How the Brent-WTI Spread Impacts Energy Investors
On March 14, 2017, WTI (West Texas Intermediate) crude oil (UCO) (USL) (OIIL) (SCO) active futures were trading at a discount of $3.2 per barrel to Brent crude oil (BNO) active futures. On March 7, 2017, the spread was at $2.78 per barrel.
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Since OPEC’s (Organization of the Petroleum Exporting Countries) deal in November 2016, the spread has risen significantly. A reduction in global crude oil supply outside the US—driven by the OPEC cuts—accompanied by the rising US supply could explain why the Brent-WTI spread has expanded.
What impacted the Brent-WTI spread?
Historically, WTI and Brent crude oil have traded close to each other, but WTI is easier to process. It’s also produced in the US—the world’s largest demand center—and so WTI had previously, for the most part, traded at a small premium to Brent.
Around 2011, US oil production started booming due to high prices and technological advances unlocking its vast shale deposits. Along with rising imports from Canada, this caused a rise in supply in North America. But US crude couldn’t be exported previously. On top of that, there wasn’t enough transportation capacity to get the booming inland supplies to the main demand center for oil on the US Gulf Coast. The US Gulf Coast has most of the US refining capacity.
A thickening plot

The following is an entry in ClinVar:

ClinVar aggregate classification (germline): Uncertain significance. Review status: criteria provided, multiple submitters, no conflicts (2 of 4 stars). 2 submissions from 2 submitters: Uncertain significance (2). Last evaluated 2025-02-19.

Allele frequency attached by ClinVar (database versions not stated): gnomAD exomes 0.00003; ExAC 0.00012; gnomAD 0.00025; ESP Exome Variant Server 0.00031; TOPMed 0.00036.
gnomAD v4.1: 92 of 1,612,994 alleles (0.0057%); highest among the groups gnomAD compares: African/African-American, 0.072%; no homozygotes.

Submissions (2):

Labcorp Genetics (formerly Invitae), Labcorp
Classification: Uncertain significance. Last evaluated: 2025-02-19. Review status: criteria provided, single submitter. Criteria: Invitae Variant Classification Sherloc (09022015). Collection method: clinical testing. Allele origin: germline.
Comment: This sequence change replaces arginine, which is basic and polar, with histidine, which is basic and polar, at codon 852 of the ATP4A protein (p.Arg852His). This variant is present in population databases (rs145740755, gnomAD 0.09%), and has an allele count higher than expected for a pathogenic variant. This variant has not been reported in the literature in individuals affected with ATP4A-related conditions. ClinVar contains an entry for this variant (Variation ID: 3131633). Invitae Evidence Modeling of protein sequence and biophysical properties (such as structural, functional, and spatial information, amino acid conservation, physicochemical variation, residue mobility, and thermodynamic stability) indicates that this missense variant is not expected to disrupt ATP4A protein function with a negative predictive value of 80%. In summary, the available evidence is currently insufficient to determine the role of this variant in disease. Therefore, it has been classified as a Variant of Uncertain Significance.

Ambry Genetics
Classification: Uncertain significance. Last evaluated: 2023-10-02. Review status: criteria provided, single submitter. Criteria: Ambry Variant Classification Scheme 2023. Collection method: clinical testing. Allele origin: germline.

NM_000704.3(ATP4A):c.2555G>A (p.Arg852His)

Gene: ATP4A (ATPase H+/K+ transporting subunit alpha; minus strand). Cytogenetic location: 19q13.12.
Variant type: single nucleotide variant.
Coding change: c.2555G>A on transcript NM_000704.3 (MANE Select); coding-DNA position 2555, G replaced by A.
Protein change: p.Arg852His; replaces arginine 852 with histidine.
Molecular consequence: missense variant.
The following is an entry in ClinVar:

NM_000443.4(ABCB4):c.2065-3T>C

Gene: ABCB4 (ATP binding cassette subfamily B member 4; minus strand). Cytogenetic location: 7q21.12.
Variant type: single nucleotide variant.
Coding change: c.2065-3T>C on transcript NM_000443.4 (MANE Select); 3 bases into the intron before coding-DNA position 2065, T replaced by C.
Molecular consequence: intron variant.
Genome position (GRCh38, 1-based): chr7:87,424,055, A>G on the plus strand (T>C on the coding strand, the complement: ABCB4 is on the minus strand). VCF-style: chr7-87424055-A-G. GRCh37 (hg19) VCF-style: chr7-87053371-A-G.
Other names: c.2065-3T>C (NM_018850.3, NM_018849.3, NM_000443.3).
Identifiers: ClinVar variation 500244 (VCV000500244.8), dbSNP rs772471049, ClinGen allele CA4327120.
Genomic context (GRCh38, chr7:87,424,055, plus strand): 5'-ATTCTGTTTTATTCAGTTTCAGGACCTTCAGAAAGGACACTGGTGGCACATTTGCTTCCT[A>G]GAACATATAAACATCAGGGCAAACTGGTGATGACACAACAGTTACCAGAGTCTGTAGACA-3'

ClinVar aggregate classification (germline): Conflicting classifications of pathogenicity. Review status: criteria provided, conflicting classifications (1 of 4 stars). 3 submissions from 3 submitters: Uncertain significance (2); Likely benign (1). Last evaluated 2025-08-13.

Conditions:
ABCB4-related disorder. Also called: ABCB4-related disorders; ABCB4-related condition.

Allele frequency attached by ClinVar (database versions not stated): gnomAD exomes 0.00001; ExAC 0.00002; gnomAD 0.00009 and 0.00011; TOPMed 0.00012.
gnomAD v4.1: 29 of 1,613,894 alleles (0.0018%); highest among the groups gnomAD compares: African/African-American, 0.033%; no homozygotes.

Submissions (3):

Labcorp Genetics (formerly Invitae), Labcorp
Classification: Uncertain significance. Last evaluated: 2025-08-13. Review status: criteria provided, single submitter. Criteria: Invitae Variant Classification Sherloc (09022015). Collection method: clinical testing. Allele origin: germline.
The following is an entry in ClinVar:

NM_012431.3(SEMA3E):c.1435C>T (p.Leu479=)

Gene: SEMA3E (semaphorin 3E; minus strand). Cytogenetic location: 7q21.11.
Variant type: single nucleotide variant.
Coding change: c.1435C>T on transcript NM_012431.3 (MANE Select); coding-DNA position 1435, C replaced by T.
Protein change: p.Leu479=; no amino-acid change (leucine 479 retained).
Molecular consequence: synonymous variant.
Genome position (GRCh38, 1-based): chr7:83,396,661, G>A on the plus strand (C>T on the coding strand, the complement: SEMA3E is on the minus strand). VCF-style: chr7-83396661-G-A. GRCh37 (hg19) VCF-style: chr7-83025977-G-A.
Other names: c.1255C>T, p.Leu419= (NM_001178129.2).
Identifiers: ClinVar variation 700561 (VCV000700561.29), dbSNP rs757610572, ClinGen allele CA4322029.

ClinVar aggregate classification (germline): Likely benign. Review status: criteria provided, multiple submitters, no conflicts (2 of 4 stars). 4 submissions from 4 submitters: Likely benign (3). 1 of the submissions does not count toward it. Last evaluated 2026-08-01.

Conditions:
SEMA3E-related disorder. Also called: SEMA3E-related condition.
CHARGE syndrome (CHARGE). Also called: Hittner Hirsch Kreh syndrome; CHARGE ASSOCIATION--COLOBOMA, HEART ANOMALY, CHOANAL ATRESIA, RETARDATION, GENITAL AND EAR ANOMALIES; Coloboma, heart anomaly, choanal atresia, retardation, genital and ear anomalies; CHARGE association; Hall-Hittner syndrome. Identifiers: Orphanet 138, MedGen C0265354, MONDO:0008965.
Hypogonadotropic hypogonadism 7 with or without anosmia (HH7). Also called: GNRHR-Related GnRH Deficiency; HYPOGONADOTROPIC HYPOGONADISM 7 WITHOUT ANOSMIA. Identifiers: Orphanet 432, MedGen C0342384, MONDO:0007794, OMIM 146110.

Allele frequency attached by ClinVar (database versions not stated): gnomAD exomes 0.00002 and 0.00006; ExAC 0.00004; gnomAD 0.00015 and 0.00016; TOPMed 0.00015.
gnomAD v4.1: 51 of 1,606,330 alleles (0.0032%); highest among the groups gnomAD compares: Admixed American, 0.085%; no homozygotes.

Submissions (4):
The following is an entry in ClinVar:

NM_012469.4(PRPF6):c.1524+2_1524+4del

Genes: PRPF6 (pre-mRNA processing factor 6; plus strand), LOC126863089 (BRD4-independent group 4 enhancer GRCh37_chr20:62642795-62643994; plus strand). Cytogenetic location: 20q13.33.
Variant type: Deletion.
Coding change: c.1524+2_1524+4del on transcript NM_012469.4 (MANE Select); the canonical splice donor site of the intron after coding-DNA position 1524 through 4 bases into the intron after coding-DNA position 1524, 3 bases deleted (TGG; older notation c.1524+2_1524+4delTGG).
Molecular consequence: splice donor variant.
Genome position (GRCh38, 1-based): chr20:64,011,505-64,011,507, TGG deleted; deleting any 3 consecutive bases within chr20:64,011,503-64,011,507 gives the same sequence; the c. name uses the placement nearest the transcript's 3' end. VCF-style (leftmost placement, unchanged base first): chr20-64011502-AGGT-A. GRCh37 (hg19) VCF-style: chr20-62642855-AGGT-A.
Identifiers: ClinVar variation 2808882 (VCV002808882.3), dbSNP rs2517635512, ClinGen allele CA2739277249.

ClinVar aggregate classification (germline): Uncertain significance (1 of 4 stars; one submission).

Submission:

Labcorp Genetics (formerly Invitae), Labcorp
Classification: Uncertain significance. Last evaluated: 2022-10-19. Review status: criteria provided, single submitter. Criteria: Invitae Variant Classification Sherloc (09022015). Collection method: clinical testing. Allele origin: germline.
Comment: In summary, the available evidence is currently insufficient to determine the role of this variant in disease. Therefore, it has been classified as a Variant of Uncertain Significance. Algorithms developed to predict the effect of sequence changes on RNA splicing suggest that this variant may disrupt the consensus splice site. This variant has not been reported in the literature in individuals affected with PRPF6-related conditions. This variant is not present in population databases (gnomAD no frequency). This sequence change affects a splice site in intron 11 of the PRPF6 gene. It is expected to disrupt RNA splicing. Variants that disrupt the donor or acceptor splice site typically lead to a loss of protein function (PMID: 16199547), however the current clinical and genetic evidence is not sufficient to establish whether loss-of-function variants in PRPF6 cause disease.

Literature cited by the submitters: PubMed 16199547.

By October 2011, US crude oil production rose to 5.86 million barrels per day—the highest level since July 2002. During this time, countries like China gained dominance as demand centers for crude-oil-derived fuels. In October 2011, WTI crude oil active futures traded at a discount of $27.88 per barrel compared to Brent oil active futures—a record level.
After various oil pipeline projects became functional in 2013, the spread gradually narrowed. The US removed the ban on domestically produced oil exports in December 2015. As a result, the Brent-WTI spread flipped into negative territory for the first time in five years. On January 15, 2016, WTI crude oil active futures traded at a premium of $0.48 to Brent crude oil—the highest since August 16, 2010.
Why does the Brent-WTI spread matter to you?
When US WTI crude oil is cheaper than Brent crude oil, it means that US upstream producers receive less money than their international counterparts for each barrel of oil they produce. However, the situation is more profitable for downstream US refiners because their input cost is lower in such a situation.
If WTI’s discount to Brent is deep enough to cover shipping and transportation costs, it could also be an opportunity for upstream or midstream companies to seek higher prices outside North America through exports.
So far in 2017, US crude oil exports are ~57.2% higher than they were during the corresponding period in 2016.